No matter how hard NASA and avid space observers try, they can’t always predict when an asteroid will zoom dangerously close to Earth. Some experts want the world to adopt a worldwide asteroid warning system--but in the event of a major looming impact, what could we do except hide under our beds? Researchers at the University of Strathclyde in Scotland are taking a more active approach to the asteroid threat with a proposal to attack the space rocks with solar-powered lasers.
The researchers, Massimiliano Vasile and Christie Maddock, are directing their energies towards one specific asteroid: Apophis. The rock might hit us in 2036 or 2037, but scientists don’t know for sure (as of 2009, researchers estimated a 1 in 250,000 chance). If it does hurtle straight towards us, Apophis could create a 510 megaton blast, killing millions of people.
In their paper, Maddock and Vasile propose using a number of small solar-powered lasers to destroy the asteroid--a technique known as laser ablation. The University of Strathclyde defines it as being "achieved by irradiating the surface of an asteroid by a laser light source. The resulting laser light is targeted onto the asteroid. This enables the surface rock to sublimate, transforming directly from a solid to a gas. Material subsequently expands into a debris cloud of gas, dust and ejecta."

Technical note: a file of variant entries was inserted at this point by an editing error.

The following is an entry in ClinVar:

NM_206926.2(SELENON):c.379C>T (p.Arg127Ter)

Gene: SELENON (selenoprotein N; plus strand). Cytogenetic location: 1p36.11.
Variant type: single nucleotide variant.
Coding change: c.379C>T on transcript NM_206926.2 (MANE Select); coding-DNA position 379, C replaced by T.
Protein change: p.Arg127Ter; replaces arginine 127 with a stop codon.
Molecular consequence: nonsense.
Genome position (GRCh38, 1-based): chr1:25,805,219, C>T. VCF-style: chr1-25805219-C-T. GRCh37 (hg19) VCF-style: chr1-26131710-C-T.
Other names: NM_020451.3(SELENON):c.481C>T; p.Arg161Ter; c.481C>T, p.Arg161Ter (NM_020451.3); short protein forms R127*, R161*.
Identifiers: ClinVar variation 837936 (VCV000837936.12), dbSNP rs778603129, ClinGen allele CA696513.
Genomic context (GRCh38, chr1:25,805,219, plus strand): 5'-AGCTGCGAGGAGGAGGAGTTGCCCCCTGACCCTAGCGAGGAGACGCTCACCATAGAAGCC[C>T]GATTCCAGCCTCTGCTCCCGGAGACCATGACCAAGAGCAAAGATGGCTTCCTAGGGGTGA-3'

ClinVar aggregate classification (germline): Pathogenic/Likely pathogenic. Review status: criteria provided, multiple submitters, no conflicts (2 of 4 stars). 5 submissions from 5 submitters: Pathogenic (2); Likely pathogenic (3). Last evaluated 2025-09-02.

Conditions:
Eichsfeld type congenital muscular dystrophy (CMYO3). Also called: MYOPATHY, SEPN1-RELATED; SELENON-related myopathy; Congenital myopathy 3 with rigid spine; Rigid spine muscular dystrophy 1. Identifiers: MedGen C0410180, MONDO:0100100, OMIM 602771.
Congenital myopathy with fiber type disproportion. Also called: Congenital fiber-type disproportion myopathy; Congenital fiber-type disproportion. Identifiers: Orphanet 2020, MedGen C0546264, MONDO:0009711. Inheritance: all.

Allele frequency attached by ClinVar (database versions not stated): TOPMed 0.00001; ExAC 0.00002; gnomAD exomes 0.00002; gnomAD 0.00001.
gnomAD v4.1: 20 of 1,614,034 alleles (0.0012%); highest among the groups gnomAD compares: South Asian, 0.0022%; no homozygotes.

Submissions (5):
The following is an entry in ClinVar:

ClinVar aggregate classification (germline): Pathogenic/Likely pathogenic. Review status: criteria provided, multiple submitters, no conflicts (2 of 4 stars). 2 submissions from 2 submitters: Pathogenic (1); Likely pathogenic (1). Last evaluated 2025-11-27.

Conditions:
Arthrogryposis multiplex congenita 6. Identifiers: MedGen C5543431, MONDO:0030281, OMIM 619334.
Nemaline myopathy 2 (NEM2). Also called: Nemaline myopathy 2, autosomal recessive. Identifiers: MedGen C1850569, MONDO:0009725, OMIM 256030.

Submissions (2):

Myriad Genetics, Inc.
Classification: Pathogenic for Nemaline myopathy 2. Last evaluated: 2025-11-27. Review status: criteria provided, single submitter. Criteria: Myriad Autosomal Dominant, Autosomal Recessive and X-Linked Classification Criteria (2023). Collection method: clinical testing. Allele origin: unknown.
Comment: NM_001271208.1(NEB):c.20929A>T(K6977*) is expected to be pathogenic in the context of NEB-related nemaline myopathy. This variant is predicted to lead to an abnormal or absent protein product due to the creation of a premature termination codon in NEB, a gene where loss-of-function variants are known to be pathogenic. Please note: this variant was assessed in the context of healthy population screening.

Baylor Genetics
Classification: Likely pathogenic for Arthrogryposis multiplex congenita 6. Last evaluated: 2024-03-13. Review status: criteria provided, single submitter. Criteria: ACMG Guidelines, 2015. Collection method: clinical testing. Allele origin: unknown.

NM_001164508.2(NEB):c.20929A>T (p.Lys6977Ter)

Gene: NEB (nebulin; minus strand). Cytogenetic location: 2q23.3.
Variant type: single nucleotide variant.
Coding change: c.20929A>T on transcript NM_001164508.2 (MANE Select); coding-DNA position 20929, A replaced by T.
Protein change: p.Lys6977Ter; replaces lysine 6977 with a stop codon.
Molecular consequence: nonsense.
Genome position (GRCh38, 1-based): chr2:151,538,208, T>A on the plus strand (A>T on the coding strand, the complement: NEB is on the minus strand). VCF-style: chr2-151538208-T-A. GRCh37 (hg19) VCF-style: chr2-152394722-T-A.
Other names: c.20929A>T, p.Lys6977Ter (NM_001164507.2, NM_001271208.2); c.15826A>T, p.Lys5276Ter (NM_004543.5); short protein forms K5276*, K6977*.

Laser ablation is not a new technique, according to MIT Technology Review. But in the past, scientists have assumed it would need to be performed using a massive laser powered by nuclear energy. But small, solar-powered lasers may have a number of advantages: They require no outside fuel source, there’s more room for error if one of the lasers doesn’t do the job, and they’re cheaper to cool.
What about asteroids that are too far from the Sun for solar power to even work? The lasers could theoretically still pack enough punch to at least nudge the asteroids away from Earth. The researchers admit in their paper: "The efficiency of the laser and solar cells are at the upper limit of what is currently achievable in a lab environment. Although this is an optimistic assumption, current developments are progressing towards those limits independently of the deflection of asteroids."
And if the scheme fails, there’s always the idea proposed by scientists last year to use solar sail spacecraft to push an asteroid away from its course towards Earth.